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Psychology Research

Here are just a few websites to get you started. This is not an exhaustive list--please don't rely only on it! Ms. Faitel sent you several websites in her School Loop email. You will also have to find websites of your own in order to get 4 reliable sources on your topic. Remember to only use .gov, .edu, or .org sites and to make sure they are all created by a person or organization that is an expert on psychology!


1. Color and Perception:


2. Emotion

Don't forget to check the websites sent by Ms. Faitel in your School Loop Mail.


3. Abnormal psychology

Don't forget to check the websites sent by Ms. Faitel in your School Loop Mail.

From the first chapter of a textbook about abnormal psychology. If it's too zoomed-in for you to read, try hitting the Ctrl key and the minus sign at the same time to zoom out.

 The DSM and


4. Major historical figures in sensation and perception

 Don't forget to check the websites sent by Ms. Faitel in your School Loop Mail.

All major figures:

The database Biography in Context from Alameda County Library is a great source of information on psychologists. You will need a library card, and you will need to skip over the articles that simply give a biography of the person's life and find those that go into detail about their theories/work. For instance, try looking up Gustav Fechner, and then click on the first article given, from the Encyclopedia of Philosophy. 

Fechner--skip the childhood and personal stuff and focus on the section called "Professional Accomplishments":

Hubel & Wiesel-- from an academic journal, regarding why Hubel and Wiesel were so important. Good info but maybe a little technical. 


Very brief intro

From a Purdue psych professor, explains a little more:


Physics and Psychology--START HERE MONDAY 2/3:

How do these two branches of science, Physics and Psychology, combine to give us a more complete understanding of how the world works? What do they have in common?


Definitions of Physics and Psychology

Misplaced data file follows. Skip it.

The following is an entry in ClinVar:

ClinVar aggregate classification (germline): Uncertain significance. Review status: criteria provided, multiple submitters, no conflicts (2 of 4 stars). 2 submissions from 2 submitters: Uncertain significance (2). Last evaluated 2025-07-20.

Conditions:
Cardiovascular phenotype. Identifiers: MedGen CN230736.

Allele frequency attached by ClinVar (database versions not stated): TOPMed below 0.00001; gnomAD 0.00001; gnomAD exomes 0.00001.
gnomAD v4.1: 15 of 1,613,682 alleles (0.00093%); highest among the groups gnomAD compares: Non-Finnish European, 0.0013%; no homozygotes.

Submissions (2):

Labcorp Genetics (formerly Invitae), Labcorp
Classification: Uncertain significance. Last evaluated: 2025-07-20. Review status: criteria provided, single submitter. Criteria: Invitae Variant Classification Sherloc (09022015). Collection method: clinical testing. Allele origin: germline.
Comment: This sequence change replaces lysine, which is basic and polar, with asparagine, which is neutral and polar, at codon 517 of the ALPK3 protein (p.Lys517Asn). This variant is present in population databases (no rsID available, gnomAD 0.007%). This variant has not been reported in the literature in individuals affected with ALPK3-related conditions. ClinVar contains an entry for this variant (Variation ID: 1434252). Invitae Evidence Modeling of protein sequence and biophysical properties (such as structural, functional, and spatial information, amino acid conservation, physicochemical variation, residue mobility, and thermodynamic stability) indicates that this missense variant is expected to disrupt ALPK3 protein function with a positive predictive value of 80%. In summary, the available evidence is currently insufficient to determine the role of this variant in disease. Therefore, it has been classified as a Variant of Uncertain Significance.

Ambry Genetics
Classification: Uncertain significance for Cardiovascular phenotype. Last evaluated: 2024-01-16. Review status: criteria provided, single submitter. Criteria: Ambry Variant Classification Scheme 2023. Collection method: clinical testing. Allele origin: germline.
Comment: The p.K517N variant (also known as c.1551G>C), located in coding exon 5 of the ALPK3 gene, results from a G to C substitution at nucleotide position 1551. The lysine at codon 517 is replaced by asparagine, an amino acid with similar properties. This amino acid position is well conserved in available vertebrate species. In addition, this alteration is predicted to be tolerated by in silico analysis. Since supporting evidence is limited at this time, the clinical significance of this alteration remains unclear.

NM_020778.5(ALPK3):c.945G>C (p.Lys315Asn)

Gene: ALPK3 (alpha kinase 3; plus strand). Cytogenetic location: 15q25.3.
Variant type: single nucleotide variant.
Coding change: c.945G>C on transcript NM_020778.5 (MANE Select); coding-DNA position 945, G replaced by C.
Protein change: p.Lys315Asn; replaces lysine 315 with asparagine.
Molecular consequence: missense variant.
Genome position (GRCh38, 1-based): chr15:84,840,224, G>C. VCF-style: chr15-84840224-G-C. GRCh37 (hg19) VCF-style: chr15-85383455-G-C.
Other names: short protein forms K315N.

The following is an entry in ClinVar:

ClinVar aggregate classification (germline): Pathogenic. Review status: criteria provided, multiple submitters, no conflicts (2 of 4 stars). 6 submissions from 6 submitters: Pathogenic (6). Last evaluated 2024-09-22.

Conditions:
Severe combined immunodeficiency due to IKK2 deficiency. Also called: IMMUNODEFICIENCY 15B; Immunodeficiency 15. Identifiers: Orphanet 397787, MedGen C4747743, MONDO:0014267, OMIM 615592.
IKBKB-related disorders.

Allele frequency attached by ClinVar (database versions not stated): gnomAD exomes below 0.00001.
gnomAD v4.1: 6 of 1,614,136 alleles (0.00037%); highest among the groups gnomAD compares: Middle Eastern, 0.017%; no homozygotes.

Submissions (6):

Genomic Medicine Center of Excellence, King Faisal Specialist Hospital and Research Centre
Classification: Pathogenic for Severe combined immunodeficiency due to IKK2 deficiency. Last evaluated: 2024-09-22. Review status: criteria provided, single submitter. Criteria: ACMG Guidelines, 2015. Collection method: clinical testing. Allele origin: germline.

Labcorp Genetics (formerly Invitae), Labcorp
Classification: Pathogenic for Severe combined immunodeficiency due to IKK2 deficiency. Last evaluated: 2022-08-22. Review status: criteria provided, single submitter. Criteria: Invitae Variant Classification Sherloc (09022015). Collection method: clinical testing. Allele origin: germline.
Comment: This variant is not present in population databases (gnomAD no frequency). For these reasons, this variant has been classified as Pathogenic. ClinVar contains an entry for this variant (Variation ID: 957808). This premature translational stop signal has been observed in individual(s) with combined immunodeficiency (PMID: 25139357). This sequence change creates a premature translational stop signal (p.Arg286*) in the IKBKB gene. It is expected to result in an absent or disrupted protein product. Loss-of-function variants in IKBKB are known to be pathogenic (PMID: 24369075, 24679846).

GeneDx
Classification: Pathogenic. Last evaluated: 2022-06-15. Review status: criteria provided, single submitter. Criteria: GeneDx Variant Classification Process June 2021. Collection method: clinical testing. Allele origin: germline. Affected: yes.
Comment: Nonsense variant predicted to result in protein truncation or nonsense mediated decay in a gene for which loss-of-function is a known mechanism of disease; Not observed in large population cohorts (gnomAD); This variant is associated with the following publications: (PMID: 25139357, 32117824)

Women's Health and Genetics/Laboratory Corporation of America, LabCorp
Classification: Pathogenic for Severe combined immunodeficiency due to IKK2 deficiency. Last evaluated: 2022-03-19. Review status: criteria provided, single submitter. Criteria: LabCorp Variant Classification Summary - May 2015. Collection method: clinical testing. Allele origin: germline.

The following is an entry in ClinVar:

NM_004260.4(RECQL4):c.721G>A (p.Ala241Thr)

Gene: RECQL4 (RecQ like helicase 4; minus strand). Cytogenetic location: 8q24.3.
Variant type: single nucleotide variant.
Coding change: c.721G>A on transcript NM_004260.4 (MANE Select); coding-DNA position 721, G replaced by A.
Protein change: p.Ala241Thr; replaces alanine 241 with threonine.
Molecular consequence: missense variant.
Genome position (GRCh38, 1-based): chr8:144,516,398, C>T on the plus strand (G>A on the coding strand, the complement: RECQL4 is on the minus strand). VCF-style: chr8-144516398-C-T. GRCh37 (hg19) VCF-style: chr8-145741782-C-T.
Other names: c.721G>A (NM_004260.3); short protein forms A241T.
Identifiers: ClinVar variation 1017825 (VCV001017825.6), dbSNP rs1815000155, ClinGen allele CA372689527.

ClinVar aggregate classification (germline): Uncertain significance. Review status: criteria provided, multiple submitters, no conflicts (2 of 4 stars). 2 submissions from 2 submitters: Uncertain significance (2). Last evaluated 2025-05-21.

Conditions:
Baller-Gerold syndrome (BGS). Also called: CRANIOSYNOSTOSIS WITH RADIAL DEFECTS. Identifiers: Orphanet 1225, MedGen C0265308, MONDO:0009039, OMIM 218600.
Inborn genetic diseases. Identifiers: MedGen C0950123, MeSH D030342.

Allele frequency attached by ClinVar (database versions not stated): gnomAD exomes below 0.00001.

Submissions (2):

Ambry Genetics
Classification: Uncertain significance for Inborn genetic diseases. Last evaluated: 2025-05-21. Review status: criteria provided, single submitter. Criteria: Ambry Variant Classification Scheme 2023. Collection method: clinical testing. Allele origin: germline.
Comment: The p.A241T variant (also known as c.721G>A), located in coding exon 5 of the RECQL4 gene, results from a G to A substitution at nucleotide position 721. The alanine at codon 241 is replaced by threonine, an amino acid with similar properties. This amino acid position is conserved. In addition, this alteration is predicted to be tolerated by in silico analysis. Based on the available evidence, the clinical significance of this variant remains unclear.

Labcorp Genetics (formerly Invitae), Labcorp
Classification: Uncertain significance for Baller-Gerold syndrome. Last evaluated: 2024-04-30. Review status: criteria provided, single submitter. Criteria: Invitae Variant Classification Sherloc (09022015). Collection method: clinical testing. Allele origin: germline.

Classical conditioning, counterconditioning, and the problem of reclaimed water

Keywords to search: associative learning, classical conditioning, counterconditioning, reclaimed water, water recycling, recycled water versus desalinization/desalinized water, the yuck factor


New York Times

NPR--"Here, Drink A Nice Glass of Sparkling Clean Wastewater"

NPR--"Why Cleaned Wastewater Stays Dirty in our Minds"

NPR--interview with the manager of an Orange County, CA program to use wastewater for drinking


EPA page regarding reclaimed water/water recycling

The yuck factor

An Australian study comparing recycled water and desalinated water (former salt water), and public perception of both. They found that Australians were more likely to want to use desalinated water for uses that are "close to the body," like drinking and showering, even though it is more expensive to make:


Another Australian study about what motivates people's likelihood of using recycled water versus desalinated.



"The Yuck Factor" article

An article from Waste News, in the EBSCO database, Alameda Co. Library


Article about the psychology of disgust From New Scientist magazine in the EBSCO database, Alameda Co. Library


"The Psychology of Water Reclamation and Reuse"

Although this study was funded by groups that promote water reclamation and so is not entirely impartial, the researchers are established experts--Haddad & Rozin, the first two researchers doing this 2009 study, have made a specialty of studying what causes disgust in people. They apply that to water reclamation in this survey-based study.


Last Modified on January 9, 2019